“Indeed poetry is bounded by silence on all sides, is almost defined by silence.
by Hayden Carruth
He isn’t quite a eunuch but that’s what he calls himself, this old two-beat codger on this spring afternoon picking up the winter’s crop of twigs and bark from the lawn to make it “look nicer” and to supply the house with kindling next winter for himself or his heirs, meanwhile coughing and gasping, cursing the pain in his back, thinking always of the days when each year after the run-off he was in the woods with the early trout lillies and violets and with his ax, saw, and canthook, doing a man’s work that has no connection with sex at all.
by Hayden Carruth
Dearest, I never knew such loving. There in that glass tower in the alien city, alone, we found what somewhere I had always known exists and must exist, this fervent care, this lust of tenderness. Two were aware how in hot seizure, bone pressed to bone and liquid flesh to flesh, each separate moan was pleasure, yes, but most in each other’s share. Companions and discoverers, equal and free, so deep in love we adventured and so far that we became perhaps more than we are, and now being home is hardship. Therefore are we diminished? No. We are of the world again but still augmented, more than we’ve ever been.
“Why speak of the use of poetry? Poetry is what uses us.
By Hayden Carruth
You rose from our embrace and the small light spread
like an aureole around you. The long parabola
of neck and shoulder, flank and thigh I saw
permute itself through unfolding and unlimited
minuteness in the movement of your tall tread,
the spine-root swaying, the Picasso-like éclat
of scissoring slender legs. I knew some law
of Being was at work. At one time I had said
that love bestows such values, and so it does,
but the old man in his canto was right and wise:
ubi amor ibi ocullus est.
Always I wanted to give and in wanting was
the poet. A man now, aging, I know the best
of love is not to bestow, but to recognize.
Let’s start with ubi amor ibi ocullus est, which means; where love is, there is insight. I have read several translations of The Divine Comedy over the years, and although I know they skillfully portrayed Dante’s words in English, the true wit and intelligence of Dante can only be understood in Italian. Maybe when I retire I’ll take on learning enough Italian to be able to read it in its original verse. The Divine Comedy takes place on the eve of Good Friday to the Wednesday after Easter in the spring of 1300. Dante descends into hell with the Roman poet Virgil at his side, continues on with him into Purgatory before meeting up with his longtime platonic lover Beatrice, who guides him through Heaven. Dante wisely avoided controversy by not drawing heavily upon the bible in constructing his afterlife, allowing the theater of his literature to inform the critiques and humor that are contained within. It is only at the very end that he meets God, for whom he describes as being beyond words in the manifestation of the love of creation that surrounds us. In many ways The Divine Comedy is about love, how love heals, corrupts, tempts, tortures and purifies. Beatrice is Dante’s guide to help him rid himself of human frailties and absorb more fully a natural love that comes from all of creation’s higher power.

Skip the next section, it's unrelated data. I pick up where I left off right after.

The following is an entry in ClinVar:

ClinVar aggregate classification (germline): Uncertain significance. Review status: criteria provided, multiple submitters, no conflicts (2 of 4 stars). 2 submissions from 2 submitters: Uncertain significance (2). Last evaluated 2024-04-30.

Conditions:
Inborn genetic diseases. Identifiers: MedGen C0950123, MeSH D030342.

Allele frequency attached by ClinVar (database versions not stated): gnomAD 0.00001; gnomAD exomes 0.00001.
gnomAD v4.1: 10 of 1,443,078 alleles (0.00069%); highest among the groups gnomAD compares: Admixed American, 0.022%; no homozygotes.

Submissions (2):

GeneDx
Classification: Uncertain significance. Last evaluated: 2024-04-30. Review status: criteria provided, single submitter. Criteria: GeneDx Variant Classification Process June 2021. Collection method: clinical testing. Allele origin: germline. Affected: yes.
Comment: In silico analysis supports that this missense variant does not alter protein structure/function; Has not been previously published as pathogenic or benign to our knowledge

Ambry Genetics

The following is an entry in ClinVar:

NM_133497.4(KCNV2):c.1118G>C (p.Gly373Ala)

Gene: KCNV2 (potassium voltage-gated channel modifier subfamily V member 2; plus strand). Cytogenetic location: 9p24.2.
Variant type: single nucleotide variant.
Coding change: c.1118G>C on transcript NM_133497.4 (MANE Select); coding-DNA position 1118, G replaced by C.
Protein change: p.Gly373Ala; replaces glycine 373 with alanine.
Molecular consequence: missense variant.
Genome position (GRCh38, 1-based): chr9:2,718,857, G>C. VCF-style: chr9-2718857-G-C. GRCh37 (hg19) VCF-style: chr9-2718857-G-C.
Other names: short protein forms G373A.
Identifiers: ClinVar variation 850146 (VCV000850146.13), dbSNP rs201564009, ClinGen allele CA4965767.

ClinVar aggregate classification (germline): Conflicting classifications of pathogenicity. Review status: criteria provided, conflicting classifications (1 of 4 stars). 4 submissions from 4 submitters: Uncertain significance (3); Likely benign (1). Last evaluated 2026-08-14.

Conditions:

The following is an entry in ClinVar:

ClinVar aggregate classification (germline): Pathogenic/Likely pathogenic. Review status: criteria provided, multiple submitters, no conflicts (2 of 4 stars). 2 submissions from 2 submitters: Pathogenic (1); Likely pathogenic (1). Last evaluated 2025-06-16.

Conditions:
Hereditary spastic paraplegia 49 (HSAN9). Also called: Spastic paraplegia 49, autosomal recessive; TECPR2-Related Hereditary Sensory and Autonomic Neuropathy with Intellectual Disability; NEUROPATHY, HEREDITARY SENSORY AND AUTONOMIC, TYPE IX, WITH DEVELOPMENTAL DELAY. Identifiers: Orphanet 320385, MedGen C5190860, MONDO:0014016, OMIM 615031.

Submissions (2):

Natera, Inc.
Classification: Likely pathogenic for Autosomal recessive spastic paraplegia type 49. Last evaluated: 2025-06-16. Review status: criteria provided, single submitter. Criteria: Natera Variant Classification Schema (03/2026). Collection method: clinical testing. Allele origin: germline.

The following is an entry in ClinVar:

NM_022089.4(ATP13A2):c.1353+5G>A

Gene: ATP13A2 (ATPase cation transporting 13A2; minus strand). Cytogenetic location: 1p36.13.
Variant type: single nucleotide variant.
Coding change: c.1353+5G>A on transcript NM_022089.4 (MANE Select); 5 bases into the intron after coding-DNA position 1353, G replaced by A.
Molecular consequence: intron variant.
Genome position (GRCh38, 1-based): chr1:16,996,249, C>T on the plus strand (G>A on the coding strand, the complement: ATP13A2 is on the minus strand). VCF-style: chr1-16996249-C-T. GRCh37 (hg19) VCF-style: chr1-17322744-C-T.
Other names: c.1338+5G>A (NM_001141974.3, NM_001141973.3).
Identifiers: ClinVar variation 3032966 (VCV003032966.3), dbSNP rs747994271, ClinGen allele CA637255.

Hayden Carruth was a poet, critic, essayist and faithful anthologist, who spent his life connecting poetry to matters of the mind that matter. I particularly like his first line of the poem below; The shells that men secrete are made of words. A question I’ll pose is whether the use of the word “men” is limiting in that sentence? Is it sexist, symbolic, or inclusive for his time? Or as man who writes from a man’s perspective is it just his opinion, among other men and women of letters, that men’s secretions can be different than women’s in what they leave behind? Secretions being a thing that connects these two poems and obviously something that captured his imagination.
Hayden Carruth is well respected by the scholarly, but he is not a name that you come across frequently. His poetry is far superior to his current reputation. I need to look no further than the list of volumes of work he left behind to understand that he was as devoted to the craft of poetry as any writer of his era.
I keep coming back to Dante and Carruth; Where love is, there is insight. I worry that in our current environment of binary polarizing debate, we fail to find insight into “the others” point of view, because we fail to love those with which we disagree. I think Dante and Carruth have it right. If you want to understand, recognize each other through eyes of love and insights will open before our eyes.
Three Sonnets On The Necessity of Narrowly Escaping Death
by Hayden Carruth
The shells that men secrete are made of words, And even those undignified by print Are hard and multiple. Through cracks, asquint We twist for primed glimpses of the birds The flash and wheel and cry, the hundred herds Whose thundering hooves roar over the earth in sprint. We ache for motion, now and then by dint Of impulse move a nerve and think in surds.
Motion is meaning, meaning knowledge. Locked In shells of words, the mollusks know that things, Nor even selves, the crimped and cramped, unblocked, Unwatched and unexpressed. The radio sings, We think with archness of the Pleistocene, And fuel our flaccid hearts with gasoline.